There is no shortage of blogging advice on the internet. But there’s a blogging article over on the Submittable blog that’s worth reading. “Read the Comments: Advice for Bloggers” by Stephanie Loomis Pappas tells you why you should study the comments on your blog. Pappas clearly explains how this will help to improve the quality of your postings and discover your target audience.
Yes it can, per Erika Dreifus’ article "Making Poetry Pay: Five Ways to Increase Your Poetry Income" on the Association of Writers & Writing Programs website. She provides some simple – almost obvious – guidelines for turning your poetry practice into cash.
One of these tips – aiming for 100 rejections per year – is already a part of my current writing endeavors. Still, I plan on studying all of this blueprint and incorporating the other action items soon.
Now I play the waiting game to see if it gets published...fingers crossed...
Here’s another useful resource – this post from The Watering Hole contains some helpful advice on writing submission cover letters. Follow this guidance and you’ll be a cover letter pro in no time!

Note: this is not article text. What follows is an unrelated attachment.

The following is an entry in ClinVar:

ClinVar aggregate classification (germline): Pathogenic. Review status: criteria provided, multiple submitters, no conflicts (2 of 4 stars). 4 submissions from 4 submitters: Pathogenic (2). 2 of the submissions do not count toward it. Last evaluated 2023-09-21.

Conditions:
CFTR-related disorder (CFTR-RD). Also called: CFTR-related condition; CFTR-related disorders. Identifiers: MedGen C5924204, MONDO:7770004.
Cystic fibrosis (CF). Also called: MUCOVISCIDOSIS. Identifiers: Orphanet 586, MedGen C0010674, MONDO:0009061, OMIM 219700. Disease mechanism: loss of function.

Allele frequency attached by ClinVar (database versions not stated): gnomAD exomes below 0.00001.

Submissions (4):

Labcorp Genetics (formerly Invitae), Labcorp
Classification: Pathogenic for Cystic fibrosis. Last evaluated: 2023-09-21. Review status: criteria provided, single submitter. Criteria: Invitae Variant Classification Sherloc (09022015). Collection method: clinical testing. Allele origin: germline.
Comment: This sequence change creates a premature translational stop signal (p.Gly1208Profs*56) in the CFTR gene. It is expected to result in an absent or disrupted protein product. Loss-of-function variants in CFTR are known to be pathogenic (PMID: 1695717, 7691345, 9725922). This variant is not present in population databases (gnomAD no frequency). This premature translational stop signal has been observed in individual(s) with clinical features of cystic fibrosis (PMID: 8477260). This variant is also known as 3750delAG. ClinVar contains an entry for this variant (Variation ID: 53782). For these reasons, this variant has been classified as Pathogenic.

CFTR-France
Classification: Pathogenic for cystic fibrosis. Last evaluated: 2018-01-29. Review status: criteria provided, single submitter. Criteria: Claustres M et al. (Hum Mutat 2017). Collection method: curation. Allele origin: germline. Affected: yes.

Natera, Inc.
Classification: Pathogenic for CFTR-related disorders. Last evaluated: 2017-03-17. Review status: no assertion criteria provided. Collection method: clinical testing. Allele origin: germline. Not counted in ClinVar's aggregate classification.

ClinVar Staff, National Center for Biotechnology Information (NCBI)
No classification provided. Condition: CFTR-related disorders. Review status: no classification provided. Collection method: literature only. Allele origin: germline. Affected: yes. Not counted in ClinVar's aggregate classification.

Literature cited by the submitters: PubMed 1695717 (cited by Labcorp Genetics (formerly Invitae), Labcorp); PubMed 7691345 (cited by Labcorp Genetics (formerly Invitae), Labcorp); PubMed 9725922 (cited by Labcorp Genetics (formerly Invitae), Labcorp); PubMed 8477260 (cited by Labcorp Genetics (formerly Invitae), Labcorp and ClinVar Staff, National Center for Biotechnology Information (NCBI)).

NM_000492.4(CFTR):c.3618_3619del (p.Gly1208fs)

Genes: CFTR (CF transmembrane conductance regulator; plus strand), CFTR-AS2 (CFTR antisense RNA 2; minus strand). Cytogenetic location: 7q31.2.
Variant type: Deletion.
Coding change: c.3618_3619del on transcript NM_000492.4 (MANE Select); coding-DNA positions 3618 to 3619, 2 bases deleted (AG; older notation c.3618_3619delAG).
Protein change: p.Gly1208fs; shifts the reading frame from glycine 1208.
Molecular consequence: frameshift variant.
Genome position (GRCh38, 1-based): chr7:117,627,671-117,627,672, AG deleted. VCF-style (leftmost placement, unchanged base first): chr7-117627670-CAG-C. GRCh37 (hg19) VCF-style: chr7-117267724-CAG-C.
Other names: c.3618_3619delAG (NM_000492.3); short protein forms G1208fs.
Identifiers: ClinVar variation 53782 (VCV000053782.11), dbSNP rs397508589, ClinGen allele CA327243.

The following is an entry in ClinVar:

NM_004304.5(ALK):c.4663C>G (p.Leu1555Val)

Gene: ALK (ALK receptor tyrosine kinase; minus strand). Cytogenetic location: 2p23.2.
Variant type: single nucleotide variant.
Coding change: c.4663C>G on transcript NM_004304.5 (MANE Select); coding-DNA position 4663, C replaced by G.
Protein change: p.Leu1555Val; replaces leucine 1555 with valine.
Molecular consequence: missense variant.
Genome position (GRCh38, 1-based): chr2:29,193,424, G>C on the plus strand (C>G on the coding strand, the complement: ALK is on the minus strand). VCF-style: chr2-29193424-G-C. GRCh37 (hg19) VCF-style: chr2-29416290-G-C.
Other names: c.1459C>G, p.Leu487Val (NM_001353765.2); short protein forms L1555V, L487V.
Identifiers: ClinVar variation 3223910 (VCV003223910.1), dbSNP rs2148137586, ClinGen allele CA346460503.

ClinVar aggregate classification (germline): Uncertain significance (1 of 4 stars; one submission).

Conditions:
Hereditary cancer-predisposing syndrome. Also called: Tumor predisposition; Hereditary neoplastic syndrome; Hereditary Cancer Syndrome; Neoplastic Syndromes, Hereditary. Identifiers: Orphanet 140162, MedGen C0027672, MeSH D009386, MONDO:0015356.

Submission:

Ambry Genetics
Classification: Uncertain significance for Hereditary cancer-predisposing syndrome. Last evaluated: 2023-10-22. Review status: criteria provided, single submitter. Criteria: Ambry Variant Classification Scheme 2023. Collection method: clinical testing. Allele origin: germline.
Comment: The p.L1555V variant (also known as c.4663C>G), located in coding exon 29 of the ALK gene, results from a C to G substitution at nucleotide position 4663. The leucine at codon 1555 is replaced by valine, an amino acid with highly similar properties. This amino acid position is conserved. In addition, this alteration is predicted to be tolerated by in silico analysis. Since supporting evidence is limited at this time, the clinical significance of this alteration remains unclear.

Are you a writer or poet who wants to submit to literary journals and contests but has no idea where to start?
Fear not, for here is your blueprint: “Pitching and Moaning: A Guide to Submitting Your Writing”, a post by Tony Tulathimutte for Catapult. After reading this insanely useful guide, you’ll know everything you need to know in order to submit work to publications. Rock on.
As a writer and Toastmaster, I found this to be a great read: from textbooks.com, “11 Filler Words You Need to (Literally) Cut from Your Vocabulary.” It has great pointers about eliminating crutch words, and I can see how reducing these can strengthen both my writing and verbal communication.
Inscape is the Pasadena City College student literary magazine. PCC Students edit the literary magazine, market the magazine, design the magazine, and put it into print.